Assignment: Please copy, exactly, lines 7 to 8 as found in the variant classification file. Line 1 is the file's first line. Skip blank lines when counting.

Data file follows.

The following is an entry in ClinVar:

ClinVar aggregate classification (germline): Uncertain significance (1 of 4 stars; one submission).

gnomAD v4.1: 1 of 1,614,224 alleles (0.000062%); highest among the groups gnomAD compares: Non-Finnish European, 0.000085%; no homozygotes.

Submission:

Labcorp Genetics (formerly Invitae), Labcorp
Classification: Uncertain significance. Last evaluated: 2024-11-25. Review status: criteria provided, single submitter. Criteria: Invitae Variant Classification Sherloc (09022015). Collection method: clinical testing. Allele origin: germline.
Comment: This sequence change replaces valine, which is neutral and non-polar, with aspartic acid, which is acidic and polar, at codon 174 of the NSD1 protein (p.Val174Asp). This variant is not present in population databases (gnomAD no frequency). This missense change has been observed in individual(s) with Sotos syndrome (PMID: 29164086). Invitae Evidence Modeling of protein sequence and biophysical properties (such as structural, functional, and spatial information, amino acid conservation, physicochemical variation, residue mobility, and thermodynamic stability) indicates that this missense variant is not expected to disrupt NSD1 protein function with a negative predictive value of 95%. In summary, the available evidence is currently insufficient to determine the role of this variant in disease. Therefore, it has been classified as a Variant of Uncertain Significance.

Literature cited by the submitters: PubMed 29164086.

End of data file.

Comment: This sequence change replaces valine, which is neutral and non-polar, with aspartic acid, which is acidic and polar, at codon 174 of the NSD1 protein (p.Val174Asp). This variant is not present in population databases (gnomAD no frequency). This missense change has been observed in individual(s) with Sotos syndrome (PMID: 29164086). Invitae Evidence Modeling of protein sequence and biophysical properties (such as structural, functional, and spatial information, amino acid conservation, physicochemical variation, residue mobility, and thermodynamic stability) indicates that this missense variant is not expected to disrupt NSD1 protein function with a negative predictive value of 95%. In summary, the available evidence is currently insufficient to determine the role of this variant in disease. Therefore, it has been classified as a Variant of Uncertain Significance.

Literature cited by the submitters: PubMed 29164086.